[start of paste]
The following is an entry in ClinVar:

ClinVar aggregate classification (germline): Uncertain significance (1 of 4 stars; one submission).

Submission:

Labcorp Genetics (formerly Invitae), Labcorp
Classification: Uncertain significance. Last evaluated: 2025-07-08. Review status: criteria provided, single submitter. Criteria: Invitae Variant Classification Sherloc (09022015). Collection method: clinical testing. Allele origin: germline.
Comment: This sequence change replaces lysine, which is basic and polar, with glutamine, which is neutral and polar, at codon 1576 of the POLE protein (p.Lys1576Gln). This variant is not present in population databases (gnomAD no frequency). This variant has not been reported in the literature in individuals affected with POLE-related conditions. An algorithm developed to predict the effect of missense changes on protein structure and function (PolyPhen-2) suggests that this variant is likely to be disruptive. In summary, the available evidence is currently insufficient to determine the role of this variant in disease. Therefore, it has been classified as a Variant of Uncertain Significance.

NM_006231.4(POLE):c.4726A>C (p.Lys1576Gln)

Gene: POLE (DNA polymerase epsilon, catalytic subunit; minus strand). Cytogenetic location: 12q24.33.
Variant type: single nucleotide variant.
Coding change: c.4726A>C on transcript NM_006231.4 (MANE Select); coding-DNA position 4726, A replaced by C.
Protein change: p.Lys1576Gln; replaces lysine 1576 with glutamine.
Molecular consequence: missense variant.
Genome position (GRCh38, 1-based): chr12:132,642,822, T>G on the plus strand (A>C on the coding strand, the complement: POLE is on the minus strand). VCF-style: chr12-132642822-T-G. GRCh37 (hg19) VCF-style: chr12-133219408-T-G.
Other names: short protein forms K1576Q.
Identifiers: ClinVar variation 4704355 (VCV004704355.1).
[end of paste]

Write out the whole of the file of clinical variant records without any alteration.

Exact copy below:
The following is an entry in ClinVar:

ClinVar aggregate classification (germline): Uncertain significance (1 of 4 stars; one submission).

Submission:

Labcorp Genetics (formerly Invitae), Labcorp
Classification: Uncertain significance. Last evaluated: 2025-07-08. Review status: criteria provided, single submitter. Criteria: Invitae Variant Classification Sherloc (09022015). Collection method: clinical testing. Allele origin: germline.
Comment: This sequence change replaces lysine, which is basic and polar, with glutamine, which is neutral and polar, at codon 1576 of the POLE protein (p.Lys1576Gln). This variant is not present in population databases (gnomAD no frequency). This variant has not been reported in the literature in individuals affected with POLE-related conditions. An algorithm developed to predict the effect of missense changes on protein structure and function (PolyPhen-2) suggests that this variant is likely to be disruptive. In summary, the available evidence is currently insufficient to determine the role of this variant in disease. Therefore, it has been classified as a Variant of Uncertain Significance.

NM_006231.4(POLE):c.4726A>C (p.Lys1576Gln)

Gene: POLE (DNA polymerase epsilon, catalytic subunit; minus strand). Cytogenetic location: 12q24.33.
Variant type: single nucleotide variant.
Coding change: c.4726A>C on transcript NM_006231.4 (MANE Select); coding-DNA position 4726, A replaced by C.
Protein change: p.Lys1576Gln; replaces lysine 1576 with glutamine.
Molecular consequence: missense variant.
Genome position (GRCh38, 1-based): chr12:132,642,822, T>G on the plus strand (A>C on the coding strand, the complement: POLE is on the minus strand). VCF-style: chr12-132642822-T-G. GRCh37 (hg19) VCF-style: chr12-133219408-T-G.
Other names: short protein forms K1576Q.
Identifiers: ClinVar variation 4704355 (VCV004704355.1).